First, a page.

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AI and the metaverse

24 days ago

Alex Burn, Investment Manager

Alex Burn, CFA,

Investment Manager, AXA IM Select

AI and the metaverse

AI, or artificial intelligence, has been called the most significant technological advance since the Industrial Revolution. AI is software capable of solving difficult problems, which allows machines to display a level of ‘intelligence’ at tasks such as search and logic. It is already used in the fields of industrial automation, the law, translation, or to create digital assistants, known as ‘chatbots’. As with the Industrial Revolution, the machines are designed to improve processes. But in just the same way, they could render certain human skills redundant.

While some consider AI a sinister tool, which could develop a mind of its own, others celebrate its potential for global digitalisation, allowing universal access to efficiency improvements. At the recent World Economic Forum in Davos, the Grammy award winning musician hailed AI as a vital tool for levelling life opportunities across the developing world. During 2023, a transformative year for AI, the potential was embraced by venture capital. VC deals in AI and machine learning totalled $80 billion last year, the largest of any sector, accounting for 23% of all deals.

AI platforms have sprung up around the globe, from ChatGPT and Bard in the US to Ernie in China. The European trailblazer Mistral has announced that Nvidia (the maker of advanced chips or GPUs) is not only an investor, but also a strategic partner, guaranteeing their future access to developments in Nvidia’s technology.

While chatbots grabbed the headlines last year, makers of domestic appliances from ovens and fridges to food mixers, scenting a profitable bandwagon, have rushed to market the AI credentials of their products. Mobile handset manufacturers would seem to be among the obvious beneficiaries. Samsung has highlighted AI-enabled features for its new phones, while announcements regarding Apple’s AI model integration are hotly anticipated.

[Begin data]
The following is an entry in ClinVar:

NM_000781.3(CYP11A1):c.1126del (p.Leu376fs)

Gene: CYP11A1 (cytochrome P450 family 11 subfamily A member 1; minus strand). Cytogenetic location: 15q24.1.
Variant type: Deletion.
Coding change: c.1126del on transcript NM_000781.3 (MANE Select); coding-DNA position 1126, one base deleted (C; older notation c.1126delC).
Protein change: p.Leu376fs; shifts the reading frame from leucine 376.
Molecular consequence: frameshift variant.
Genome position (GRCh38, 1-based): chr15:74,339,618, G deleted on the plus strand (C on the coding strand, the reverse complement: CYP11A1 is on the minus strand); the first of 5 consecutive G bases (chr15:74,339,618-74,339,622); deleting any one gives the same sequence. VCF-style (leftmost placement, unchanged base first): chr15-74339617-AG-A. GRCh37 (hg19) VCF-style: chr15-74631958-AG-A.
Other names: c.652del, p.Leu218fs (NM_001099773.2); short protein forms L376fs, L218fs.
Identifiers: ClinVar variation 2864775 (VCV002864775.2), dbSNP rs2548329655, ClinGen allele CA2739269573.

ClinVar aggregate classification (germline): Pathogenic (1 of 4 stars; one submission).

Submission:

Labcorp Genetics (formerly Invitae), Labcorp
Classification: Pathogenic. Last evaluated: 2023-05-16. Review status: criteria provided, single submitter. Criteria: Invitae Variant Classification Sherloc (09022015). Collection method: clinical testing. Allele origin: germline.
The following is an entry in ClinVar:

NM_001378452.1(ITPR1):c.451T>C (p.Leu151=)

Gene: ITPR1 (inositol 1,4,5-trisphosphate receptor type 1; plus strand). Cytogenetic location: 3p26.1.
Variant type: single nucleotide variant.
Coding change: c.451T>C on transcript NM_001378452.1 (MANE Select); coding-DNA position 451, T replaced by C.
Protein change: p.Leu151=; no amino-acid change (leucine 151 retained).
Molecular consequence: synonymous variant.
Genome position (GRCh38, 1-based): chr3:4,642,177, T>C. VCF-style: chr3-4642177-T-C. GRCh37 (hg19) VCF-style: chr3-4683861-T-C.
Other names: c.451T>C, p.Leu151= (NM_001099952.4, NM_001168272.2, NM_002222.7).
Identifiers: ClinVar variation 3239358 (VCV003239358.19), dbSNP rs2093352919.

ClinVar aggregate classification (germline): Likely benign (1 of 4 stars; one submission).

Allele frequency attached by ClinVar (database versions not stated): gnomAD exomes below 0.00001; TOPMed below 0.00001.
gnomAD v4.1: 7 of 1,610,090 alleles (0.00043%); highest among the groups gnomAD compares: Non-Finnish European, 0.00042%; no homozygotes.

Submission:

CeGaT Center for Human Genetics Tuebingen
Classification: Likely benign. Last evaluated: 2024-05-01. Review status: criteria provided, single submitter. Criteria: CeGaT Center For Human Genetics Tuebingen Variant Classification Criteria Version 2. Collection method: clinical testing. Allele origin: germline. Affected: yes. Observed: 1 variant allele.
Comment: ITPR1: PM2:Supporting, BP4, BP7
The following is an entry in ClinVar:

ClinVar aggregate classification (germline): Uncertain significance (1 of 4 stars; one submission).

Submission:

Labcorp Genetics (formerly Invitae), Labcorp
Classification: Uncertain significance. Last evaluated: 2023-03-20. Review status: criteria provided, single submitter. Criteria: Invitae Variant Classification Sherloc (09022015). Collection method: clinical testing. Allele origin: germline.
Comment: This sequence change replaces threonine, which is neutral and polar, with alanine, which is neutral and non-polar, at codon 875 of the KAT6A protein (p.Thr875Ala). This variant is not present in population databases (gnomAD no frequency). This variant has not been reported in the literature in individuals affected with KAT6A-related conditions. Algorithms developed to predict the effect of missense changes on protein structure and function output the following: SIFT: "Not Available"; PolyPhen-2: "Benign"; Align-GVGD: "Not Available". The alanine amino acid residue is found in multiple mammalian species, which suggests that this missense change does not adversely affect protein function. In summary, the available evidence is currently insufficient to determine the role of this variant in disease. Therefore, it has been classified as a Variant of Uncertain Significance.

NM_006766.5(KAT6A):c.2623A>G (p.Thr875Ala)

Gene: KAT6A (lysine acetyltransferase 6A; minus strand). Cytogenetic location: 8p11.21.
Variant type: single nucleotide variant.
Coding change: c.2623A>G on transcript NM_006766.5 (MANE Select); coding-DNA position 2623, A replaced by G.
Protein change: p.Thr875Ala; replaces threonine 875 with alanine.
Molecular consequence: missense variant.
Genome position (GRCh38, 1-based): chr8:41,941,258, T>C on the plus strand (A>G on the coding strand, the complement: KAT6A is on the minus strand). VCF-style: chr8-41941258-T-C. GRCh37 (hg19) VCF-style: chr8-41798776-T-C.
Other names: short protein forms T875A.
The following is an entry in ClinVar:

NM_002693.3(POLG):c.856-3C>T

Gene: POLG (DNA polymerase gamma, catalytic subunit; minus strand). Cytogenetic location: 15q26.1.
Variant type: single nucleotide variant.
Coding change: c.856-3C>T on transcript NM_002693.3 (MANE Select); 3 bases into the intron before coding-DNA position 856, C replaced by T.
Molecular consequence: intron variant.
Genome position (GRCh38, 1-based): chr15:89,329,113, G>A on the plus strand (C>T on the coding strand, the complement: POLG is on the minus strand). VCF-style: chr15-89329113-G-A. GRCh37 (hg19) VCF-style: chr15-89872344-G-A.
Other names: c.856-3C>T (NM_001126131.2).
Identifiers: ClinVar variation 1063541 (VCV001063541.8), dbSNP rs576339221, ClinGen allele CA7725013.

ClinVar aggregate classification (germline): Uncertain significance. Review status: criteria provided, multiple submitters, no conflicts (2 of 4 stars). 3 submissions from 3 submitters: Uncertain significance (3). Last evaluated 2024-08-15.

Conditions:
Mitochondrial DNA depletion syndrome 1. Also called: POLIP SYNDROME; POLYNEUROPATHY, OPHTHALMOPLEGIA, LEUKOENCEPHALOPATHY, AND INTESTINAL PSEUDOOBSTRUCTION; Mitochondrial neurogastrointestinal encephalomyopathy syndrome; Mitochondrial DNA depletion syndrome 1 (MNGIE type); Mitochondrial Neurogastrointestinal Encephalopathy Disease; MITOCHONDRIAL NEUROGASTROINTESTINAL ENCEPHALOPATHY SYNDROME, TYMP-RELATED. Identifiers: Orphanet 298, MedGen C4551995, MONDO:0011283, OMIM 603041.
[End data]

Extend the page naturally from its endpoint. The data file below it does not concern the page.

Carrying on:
AI has played a fundamental role in the development of the metaverse- the 3D digital extension of the world around us. Recent advances in AI have accelerated the move towards this digital paradigm, which could redefine how we spend both work and leisure hours. The appeal to gamers of a 3D parallel world is self evident. Moves into virtual shopping, including buying fashion items which only exist in the metaverse, and tourism are also developing at pace. The launch by Apple of its state of the art VisionPlus headset could drive acceptance further.

Virtual training in surgical techniques, industrial advances and defence applications, such as bomb disposal, are progressing rapidly, with the assistance of AI. Elsewhere, the metaverse has assumed critical importance in conservation, creating digital versions of significant buildings which risk being destroyed by warfare. And the restoration of Notre Dame de Paris has been greatly assisted by a minutely detailed 3D mapping of the cathedral by the makers of a computer game.

Architas view

Our view

After all the hype about AI fades, it is worth asking how close we are to a virtual form of reality and at what cost. Crucially, the systems necessary to run real time access to the metaverse for billions of people simultaneously are forecast to require a 1,000 times increase from current levels of computational efficiency. Nonetheless, the hope remains that AI has the potential to optimise processes significantly. This could bear down on input costs, thereby boosting corporate profitability, as well as reducing energy usage in the march towards net zero.

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